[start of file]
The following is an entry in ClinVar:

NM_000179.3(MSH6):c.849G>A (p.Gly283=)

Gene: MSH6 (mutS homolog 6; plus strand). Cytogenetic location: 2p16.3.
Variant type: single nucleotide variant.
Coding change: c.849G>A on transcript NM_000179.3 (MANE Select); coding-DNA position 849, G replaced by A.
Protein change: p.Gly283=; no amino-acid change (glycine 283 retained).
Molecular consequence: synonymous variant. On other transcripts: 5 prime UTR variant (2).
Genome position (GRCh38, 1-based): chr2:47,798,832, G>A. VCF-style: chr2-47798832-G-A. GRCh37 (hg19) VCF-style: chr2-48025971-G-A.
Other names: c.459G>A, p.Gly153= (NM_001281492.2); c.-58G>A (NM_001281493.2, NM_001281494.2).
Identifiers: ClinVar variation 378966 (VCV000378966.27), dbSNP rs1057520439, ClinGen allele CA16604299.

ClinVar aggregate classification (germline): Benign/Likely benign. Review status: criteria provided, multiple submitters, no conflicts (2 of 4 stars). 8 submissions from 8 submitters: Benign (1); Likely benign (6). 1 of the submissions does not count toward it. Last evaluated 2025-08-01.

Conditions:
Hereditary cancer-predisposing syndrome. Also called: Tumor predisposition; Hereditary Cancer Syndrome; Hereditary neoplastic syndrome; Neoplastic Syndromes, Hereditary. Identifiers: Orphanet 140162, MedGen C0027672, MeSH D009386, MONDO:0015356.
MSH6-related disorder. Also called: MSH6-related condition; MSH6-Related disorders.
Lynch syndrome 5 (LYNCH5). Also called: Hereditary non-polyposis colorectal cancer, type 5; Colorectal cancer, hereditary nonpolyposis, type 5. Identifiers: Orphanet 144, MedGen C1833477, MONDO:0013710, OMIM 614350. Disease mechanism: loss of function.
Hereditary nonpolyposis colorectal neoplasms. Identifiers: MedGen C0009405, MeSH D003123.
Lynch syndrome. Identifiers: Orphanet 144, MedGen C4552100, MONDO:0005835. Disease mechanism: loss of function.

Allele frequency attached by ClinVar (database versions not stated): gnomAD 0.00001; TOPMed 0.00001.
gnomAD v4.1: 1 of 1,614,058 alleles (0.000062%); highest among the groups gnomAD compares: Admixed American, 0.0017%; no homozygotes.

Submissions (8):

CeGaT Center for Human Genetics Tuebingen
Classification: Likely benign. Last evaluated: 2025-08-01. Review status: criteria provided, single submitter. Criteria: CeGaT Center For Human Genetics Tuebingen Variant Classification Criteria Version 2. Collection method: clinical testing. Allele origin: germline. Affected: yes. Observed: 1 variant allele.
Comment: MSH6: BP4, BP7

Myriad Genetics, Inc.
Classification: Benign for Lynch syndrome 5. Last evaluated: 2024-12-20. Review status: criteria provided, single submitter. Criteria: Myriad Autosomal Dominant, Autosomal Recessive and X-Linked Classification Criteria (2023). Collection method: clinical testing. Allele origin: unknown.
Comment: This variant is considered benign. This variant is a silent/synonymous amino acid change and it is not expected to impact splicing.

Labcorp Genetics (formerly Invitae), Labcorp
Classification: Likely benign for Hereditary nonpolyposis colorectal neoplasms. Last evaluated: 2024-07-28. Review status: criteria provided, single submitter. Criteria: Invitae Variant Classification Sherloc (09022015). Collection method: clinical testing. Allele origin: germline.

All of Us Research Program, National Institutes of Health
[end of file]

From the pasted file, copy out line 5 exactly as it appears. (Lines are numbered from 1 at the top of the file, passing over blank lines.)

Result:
Coding change: c.849G>A on transcript NM_000179.3 (MANE Select); coding-DNA position 849, G replaced by A.